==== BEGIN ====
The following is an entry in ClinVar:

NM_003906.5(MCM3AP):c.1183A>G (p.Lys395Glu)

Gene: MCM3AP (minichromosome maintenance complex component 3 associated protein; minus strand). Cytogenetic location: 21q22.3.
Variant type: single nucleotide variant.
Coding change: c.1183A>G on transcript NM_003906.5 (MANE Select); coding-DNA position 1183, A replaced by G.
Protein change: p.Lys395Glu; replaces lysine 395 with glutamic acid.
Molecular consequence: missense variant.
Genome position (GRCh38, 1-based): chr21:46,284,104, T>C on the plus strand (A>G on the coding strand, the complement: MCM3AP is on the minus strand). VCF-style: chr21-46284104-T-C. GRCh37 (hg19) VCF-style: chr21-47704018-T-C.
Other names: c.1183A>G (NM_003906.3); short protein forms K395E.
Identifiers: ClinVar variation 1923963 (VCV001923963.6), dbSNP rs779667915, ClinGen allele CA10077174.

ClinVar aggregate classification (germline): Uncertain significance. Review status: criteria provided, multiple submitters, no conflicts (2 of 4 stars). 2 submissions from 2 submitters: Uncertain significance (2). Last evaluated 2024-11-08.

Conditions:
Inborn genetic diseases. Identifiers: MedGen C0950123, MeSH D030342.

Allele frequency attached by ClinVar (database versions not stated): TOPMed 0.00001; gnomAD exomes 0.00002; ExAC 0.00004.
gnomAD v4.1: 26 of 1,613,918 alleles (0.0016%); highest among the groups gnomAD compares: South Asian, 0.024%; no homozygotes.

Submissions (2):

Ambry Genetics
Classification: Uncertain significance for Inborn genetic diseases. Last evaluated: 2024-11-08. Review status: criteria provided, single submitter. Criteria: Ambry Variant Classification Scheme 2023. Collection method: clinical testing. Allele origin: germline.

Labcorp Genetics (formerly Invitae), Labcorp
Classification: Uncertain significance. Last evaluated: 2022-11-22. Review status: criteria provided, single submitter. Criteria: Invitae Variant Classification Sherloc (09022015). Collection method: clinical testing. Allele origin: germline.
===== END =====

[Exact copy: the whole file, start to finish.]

The following is an entry in ClinVar:

NM_003906.5(MCM3AP):c.1183A>G (p.Lys395Glu)

Gene: MCM3AP (minichromosome maintenance complex component 3 associated protein; minus strand). Cytogenetic location: 21q22.3.
Variant type: single nucleotide variant.
Coding change: c.1183A>G on transcript NM_003906.5 (MANE Select); coding-DNA position 1183, A replaced by G.
Protein change: p.Lys395Glu; replaces lysine 395 with glutamic acid.
Molecular consequence: missense variant.
Genome position (GRCh38, 1-based): chr21:46,284,104, T>C on the plus strand (A>G on the coding strand, the complement: MCM3AP is on the minus strand). VCF-style: chr21-46284104-T-C. GRCh37 (hg19) VCF-style: chr21-47704018-T-C.
Other names: c.1183A>G (NM_003906.3); short protein forms K395E.
Identifiers: ClinVar variation 1923963 (VCV001923963.6), dbSNP rs779667915, ClinGen allele CA10077174.

ClinVar aggregate classification (germline): Uncertain significance. Review status: criteria provided, multiple submitters, no conflicts (2 of 4 stars). 2 submissions from 2 submitters: Uncertain significance (2). Last evaluated 2024-11-08.

Conditions:
Inborn genetic diseases. Identifiers: MedGen C0950123, MeSH D030342.

Allele frequency attached by ClinVar (database versions not stated): TOPMed 0.00001; gnomAD exomes 0.00002; ExAC 0.00004.
gnomAD v4.1: 26 of 1,613,918 alleles (0.0016%); highest among the groups gnomAD compares: South Asian, 0.024%; no homozygotes.

Submissions (2):

Ambry Genetics
Classification: Uncertain significance for Inborn genetic diseases. Last evaluated: 2024-11-08. Review status: criteria provided, single submitter. Criteria: Ambry Variant Classification Scheme 2023. Collection method: clinical testing. Allele origin: germline.

Labcorp Genetics (formerly Invitae), Labcorp
Classification: Uncertain significance. Last evaluated: 2022-11-22. Review status: criteria provided, single submitter. Criteria: Invitae Variant Classification Sherloc (09022015). Collection method: clinical testing. Allele origin: germline.